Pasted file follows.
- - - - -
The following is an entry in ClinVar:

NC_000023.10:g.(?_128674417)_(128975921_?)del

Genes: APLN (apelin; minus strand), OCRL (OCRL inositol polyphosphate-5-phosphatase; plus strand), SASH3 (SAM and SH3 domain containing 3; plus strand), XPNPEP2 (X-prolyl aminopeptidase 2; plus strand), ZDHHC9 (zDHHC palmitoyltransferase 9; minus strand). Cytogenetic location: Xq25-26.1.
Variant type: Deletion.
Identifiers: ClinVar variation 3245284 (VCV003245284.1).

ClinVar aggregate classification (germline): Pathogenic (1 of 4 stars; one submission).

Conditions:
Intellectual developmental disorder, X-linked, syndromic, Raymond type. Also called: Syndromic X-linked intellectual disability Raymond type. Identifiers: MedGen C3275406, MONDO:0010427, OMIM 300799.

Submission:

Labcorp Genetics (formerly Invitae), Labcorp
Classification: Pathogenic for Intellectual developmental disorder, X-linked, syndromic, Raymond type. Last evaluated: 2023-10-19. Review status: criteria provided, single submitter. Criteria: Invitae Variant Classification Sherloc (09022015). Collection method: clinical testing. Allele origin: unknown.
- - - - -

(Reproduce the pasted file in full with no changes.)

The following is an entry in ClinVar:

NC_000023.10:g.(?_128674417)_(128975921_?)del

Genes: APLN (apelin; minus strand), OCRL (OCRL inositol polyphosphate-5-phosphatase; plus strand), SASH3 (SAM and SH3 domain containing 3; plus strand), XPNPEP2 (X-prolyl aminopeptidase 2; plus strand), ZDHHC9 (zDHHC palmitoyltransferase 9; minus strand). Cytogenetic location: Xq25-26.1.
Variant type: Deletion.
Identifiers: ClinVar variation 3245284 (VCV003245284.1).

ClinVar aggregate classification (germline): Pathogenic (1 of 4 stars; one submission).

Conditions:
Intellectual developmental disorder, X-linked, syndromic, Raymond type. Also called: Syndromic X-linked intellectual disability Raymond type. Identifiers: MedGen C3275406, MONDO:0010427, OMIM 300799.

Submission:

Labcorp Genetics (formerly Invitae), Labcorp
Classification: Pathogenic for Intellectual developmental disorder, X-linked, syndromic, Raymond type. Last evaluated: 2023-10-19. Review status: criteria provided, single submitter. Criteria: Invitae Variant Classification Sherloc (09022015). Collection method: clinical testing. Allele origin: unknown.